The date palm tree is believed to be the oldest plant man had known. An integrated tree, the date palm shoots up 25 meters high and has benefits uncountable.
Its fruits, the dates, constitute an ideal and sufficing food, thanks to their content of major nutritional substances that include sugars, acids, minerals, fats, proteins, vitamins and fibers, in addition to anti-cancerous substances.
According to the Sudan Trade Point, Sudan ranks eighth in the World with respect to the cultivation of date palm trees and the production of dates.
Sudan mainly produces dry and semi-dray dates. The country exports a humble 5% of its big annual product of dates, shipped to Egypt, Libya and some African states.
Professor Ahmad Ali Genaif, who chaired the Council of Trustees of the Society for Cultivation and Care For Date Palm Trees, said Sudan has the capacity for extensive cultivation of date palm trees, more than any other region in the World.
He said though the cultivation of date palm trees is confined to certain areas in Sudan, recent studies have revealed that the date palm zone can expand south to latitude 11, near Sinnar City. The growing of these trees can also expand westwards where the environment is conducive like what has taken place in Kutum region of Northern Darfur. The tree can also be expanded eastwards where it can help in badly-needed food security.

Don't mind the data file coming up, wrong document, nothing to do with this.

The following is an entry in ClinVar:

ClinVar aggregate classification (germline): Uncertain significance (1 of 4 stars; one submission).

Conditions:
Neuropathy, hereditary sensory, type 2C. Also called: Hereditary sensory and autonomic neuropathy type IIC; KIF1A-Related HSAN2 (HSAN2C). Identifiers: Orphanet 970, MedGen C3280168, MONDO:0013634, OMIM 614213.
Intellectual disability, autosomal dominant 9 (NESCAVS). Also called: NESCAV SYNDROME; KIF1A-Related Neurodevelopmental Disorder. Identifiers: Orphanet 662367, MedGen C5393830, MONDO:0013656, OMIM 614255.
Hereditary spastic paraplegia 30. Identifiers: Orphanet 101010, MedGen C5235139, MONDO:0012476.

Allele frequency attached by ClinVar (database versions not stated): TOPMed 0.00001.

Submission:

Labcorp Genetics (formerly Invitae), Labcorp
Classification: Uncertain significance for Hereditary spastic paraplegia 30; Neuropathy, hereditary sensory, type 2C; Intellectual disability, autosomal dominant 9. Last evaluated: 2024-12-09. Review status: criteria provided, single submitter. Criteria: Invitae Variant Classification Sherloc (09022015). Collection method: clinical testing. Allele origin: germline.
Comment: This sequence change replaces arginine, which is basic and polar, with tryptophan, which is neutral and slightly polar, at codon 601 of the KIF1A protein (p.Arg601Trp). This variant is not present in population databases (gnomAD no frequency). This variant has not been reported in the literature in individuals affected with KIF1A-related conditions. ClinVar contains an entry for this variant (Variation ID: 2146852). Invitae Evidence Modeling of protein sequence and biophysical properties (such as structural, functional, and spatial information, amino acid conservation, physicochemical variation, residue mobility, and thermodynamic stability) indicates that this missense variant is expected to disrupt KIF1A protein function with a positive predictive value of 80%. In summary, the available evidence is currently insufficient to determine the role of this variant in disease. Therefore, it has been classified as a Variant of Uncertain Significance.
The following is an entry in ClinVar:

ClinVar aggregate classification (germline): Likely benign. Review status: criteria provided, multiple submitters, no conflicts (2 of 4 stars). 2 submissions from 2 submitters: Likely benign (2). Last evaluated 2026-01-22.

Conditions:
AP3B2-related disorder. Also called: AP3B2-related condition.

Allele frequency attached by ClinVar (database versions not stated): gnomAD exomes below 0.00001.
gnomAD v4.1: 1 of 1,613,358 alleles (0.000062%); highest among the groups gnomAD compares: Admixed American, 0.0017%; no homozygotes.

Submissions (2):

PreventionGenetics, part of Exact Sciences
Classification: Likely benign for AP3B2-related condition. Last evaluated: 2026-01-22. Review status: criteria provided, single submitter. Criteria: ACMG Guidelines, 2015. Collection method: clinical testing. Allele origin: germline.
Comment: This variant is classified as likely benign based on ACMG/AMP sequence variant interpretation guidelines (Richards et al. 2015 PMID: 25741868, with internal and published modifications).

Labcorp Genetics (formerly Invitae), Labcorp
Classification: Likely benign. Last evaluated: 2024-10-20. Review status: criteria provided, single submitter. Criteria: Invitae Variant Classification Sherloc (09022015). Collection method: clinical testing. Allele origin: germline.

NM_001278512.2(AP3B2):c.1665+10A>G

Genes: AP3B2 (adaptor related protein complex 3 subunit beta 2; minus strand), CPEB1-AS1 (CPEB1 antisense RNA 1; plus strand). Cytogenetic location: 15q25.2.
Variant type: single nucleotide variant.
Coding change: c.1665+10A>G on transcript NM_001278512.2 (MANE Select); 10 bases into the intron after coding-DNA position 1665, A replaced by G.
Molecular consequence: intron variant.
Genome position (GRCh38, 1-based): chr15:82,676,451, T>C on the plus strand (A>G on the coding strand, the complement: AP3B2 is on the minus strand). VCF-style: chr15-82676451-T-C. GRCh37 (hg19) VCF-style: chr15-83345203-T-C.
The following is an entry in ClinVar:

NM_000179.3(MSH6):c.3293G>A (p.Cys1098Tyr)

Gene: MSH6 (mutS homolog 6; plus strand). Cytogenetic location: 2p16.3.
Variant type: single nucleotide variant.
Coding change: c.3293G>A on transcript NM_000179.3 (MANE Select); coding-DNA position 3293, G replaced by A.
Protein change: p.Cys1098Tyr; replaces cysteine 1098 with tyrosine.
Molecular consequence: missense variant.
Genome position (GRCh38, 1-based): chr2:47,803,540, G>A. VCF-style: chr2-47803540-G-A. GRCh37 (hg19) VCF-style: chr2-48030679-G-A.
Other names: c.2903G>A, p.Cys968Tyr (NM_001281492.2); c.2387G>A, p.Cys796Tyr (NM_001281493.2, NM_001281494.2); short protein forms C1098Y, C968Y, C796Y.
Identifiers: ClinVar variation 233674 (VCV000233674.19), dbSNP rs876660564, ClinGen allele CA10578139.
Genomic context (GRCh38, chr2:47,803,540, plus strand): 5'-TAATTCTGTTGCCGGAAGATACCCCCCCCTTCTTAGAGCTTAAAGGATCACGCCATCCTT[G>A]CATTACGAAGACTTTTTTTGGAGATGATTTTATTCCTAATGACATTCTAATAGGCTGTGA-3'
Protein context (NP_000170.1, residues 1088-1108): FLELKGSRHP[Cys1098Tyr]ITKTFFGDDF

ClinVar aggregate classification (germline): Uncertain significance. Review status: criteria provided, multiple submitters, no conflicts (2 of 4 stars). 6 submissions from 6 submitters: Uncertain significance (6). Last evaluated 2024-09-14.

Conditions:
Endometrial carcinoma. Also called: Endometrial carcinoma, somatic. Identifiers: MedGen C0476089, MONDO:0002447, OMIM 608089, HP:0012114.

There is mounting global interest in the consumption of dates and the expansion of date production can boost Sudan's exports of this fruit. "Dates are a safe and integrated food and the research on their production has developed very much. Date palm trees are now being introduced in some European and Asian regions in environments similar to the original date palm environments," said Prof. Genaif.
Genaif has advised the introduction of new date palm trees varieties in Sudan in coping with the global demand. He also called for encouraging Sudanese and foreign investors to launch date treatment and packing factories to boost the country's exports and raise the farmers' income.
Genaif has also called for setting a date marketing center that can open doors for its marketing abroad, urging the government to pay due attention to scientific research on this product along the example the late President of the United Arab Emirates(U.A.E), Sheikh Zayid Bin Sultan, who paved the way for a bright future for his country's production of dates.
"We should also benefit from the effort of the World Food Organization (FAO) to promote date production," Genaif said, citing in this regard the FAO role in Namibia that forty years back did not know the date tree but now exports dates to France.